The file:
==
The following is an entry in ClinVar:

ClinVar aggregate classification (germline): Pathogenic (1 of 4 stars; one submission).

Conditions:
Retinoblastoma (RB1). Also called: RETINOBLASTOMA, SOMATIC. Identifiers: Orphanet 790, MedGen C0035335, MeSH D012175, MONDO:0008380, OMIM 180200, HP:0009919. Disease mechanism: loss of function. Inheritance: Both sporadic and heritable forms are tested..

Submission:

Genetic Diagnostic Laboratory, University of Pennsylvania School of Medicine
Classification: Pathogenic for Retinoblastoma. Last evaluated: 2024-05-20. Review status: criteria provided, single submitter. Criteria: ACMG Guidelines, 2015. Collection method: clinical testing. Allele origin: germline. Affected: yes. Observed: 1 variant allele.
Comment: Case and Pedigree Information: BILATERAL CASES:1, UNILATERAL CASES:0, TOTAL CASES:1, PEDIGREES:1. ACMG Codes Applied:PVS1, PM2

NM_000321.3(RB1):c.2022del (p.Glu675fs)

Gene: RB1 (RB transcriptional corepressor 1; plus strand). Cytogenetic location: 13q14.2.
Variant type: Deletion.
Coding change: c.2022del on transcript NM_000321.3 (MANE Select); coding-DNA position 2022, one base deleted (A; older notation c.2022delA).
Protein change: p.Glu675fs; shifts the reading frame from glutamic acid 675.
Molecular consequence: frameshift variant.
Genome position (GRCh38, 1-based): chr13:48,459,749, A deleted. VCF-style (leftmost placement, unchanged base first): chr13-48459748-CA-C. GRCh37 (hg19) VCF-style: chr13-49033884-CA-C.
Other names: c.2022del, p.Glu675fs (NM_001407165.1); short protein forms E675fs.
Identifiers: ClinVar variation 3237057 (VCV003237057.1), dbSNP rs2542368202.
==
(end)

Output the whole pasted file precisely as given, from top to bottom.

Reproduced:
The following is an entry in ClinVar:

ClinVar aggregate classification (germline): Pathogenic (1 of 4 stars; one submission).

Conditions:
Retinoblastoma (RB1). Also called: RETINOBLASTOMA, SOMATIC. Identifiers: Orphanet 790, MedGen C0035335, MeSH D012175, MONDO:0008380, OMIM 180200, HP:0009919. Disease mechanism: loss of function. Inheritance: Both sporadic and heritable forms are tested..

Submission:

Genetic Diagnostic Laboratory, University of Pennsylvania School of Medicine
Classification: Pathogenic for Retinoblastoma. Last evaluated: 2024-05-20. Review status: criteria provided, single submitter. Criteria: ACMG Guidelines, 2015. Collection method: clinical testing. Allele origin: germline. Affected: yes. Observed: 1 variant allele.
Comment: Case and Pedigree Information: BILATERAL CASES:1, UNILATERAL CASES:0, TOTAL CASES:1, PEDIGREES:1. ACMG Codes Applied:PVS1, PM2

NM_000321.3(RB1):c.2022del (p.Glu675fs)

Gene: RB1 (RB transcriptional corepressor 1; plus strand). Cytogenetic location: 13q14.2.
Variant type: Deletion.
Coding change: c.2022del on transcript NM_000321.3 (MANE Select); coding-DNA position 2022, one base deleted (A; older notation c.2022delA).
Protein change: p.Glu675fs; shifts the reading frame from glutamic acid 675.
Molecular consequence: frameshift variant.
Genome position (GRCh38, 1-based): chr13:48,459,749, A deleted. VCF-style (leftmost placement, unchanged base first): chr13-48459748-CA-C. GRCh37 (hg19) VCF-style: chr13-49033884-CA-C.
Other names: c.2022del, p.Glu675fs (NM_001407165.1); short protein forms E675fs.
Identifiers: ClinVar variation 3237057 (VCV003237057.1), dbSNP rs2542368202.